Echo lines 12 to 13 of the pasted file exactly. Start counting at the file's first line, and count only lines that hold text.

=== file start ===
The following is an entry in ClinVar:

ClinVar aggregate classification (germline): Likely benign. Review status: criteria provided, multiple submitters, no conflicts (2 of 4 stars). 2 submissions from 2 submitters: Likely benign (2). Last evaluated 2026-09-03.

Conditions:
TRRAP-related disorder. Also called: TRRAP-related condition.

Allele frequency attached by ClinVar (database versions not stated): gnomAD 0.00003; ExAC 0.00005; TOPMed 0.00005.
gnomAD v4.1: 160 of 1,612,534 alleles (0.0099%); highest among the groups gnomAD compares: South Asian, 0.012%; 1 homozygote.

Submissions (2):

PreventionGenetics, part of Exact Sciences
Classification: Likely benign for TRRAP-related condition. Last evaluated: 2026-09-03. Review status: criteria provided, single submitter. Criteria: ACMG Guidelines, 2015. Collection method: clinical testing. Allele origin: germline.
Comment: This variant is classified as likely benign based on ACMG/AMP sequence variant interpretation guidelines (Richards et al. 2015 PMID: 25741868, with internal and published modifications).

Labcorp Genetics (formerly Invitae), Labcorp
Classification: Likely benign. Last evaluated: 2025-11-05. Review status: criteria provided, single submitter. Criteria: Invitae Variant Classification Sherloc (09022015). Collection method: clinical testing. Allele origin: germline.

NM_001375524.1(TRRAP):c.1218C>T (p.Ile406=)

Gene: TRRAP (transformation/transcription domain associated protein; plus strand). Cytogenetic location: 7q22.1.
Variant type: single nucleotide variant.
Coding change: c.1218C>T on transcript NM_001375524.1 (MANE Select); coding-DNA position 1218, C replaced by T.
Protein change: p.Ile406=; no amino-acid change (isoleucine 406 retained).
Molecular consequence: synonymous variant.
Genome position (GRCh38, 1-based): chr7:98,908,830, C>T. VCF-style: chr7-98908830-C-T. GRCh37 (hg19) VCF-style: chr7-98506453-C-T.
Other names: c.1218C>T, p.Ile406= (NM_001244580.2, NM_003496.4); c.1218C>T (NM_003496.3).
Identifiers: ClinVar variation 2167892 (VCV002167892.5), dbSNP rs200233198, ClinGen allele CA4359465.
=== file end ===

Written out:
Classification: Likely benign. Last evaluated: 2025-11-05. Review status: criteria provided, single submitter. Criteria: Invitae Variant Classification Sherloc (09022015). Collection method: clinical testing. Allele origin: germline.

NM_001375524.1(TRRAP):c.1218C>T (p.Ile406=)